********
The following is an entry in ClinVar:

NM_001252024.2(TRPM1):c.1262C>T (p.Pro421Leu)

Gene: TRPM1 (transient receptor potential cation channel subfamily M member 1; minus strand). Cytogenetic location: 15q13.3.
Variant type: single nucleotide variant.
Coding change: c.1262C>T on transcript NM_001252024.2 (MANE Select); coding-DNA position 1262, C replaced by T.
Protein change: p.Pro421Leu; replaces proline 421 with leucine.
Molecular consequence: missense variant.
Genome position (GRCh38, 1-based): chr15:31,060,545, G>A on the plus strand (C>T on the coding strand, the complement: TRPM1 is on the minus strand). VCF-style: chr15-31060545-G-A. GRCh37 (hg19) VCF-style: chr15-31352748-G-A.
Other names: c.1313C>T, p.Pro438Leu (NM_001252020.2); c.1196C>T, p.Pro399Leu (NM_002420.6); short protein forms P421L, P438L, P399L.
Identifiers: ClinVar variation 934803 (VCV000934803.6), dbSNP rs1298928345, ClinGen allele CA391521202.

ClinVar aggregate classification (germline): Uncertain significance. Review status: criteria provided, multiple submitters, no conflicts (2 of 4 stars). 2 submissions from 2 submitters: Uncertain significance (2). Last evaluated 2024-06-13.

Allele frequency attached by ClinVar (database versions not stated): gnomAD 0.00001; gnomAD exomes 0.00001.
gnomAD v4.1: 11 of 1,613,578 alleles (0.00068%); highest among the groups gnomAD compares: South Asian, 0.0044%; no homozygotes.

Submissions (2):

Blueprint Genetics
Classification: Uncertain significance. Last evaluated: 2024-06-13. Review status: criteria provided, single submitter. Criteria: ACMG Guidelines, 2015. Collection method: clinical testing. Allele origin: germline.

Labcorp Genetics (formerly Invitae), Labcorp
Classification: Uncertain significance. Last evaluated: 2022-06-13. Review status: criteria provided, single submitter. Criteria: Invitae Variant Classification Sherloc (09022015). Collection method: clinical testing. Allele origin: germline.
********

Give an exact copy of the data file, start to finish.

The following is an entry in ClinVar:

NM_001252024.2(TRPM1):c.1262C>T (p.Pro421Leu)

Gene: TRPM1 (transient receptor potential cation channel subfamily M member 1; minus strand). Cytogenetic location: 15q13.3.
Variant type: single nucleotide variant.
Coding change: c.1262C>T on transcript NM_001252024.2 (MANE Select); coding-DNA position 1262, C replaced by T.
Protein change: p.Pro421Leu; replaces proline 421 with leucine.
Molecular consequence: missense variant.
Genome position (GRCh38, 1-based): chr15:31,060,545, G>A on the plus strand (C>T on the coding strand, the complement: TRPM1 is on the minus strand). VCF-style: chr15-31060545-G-A. GRCh37 (hg19) VCF-style: chr15-31352748-G-A.
Other names: c.1313C>T, p.Pro438Leu (NM_001252020.2); c.1196C>T, p.Pro399Leu (NM_002420.6); short protein forms P421L, P438L, P399L.
Identifiers: ClinVar variation 934803 (VCV000934803.6), dbSNP rs1298928345, ClinGen allele CA391521202.

ClinVar aggregate classification (germline): Uncertain significance. Review status: criteria provided, multiple submitters, no conflicts (2 of 4 stars). 2 submissions from 2 submitters: Uncertain significance (2). Last evaluated 2024-06-13.

Allele frequency attached by ClinVar (database versions not stated): gnomAD 0.00001; gnomAD exomes 0.00001.
gnomAD v4.1: 11 of 1,613,578 alleles (0.00068%); highest among the groups gnomAD compares: South Asian, 0.0044%; no homozygotes.

Submissions (2):

Blueprint Genetics
Classification: Uncertain significance. Last evaluated: 2024-06-13. Review status: criteria provided, single submitter. Criteria: ACMG Guidelines, 2015. Collection method: clinical testing. Allele origin: germline.

Labcorp Genetics (formerly Invitae), Labcorp
Classification: Uncertain significance. Last evaluated: 2022-06-13. Review status: criteria provided, single submitter. Criteria: Invitae Variant Classification Sherloc (09022015). Collection method: clinical testing. Allele origin: germline.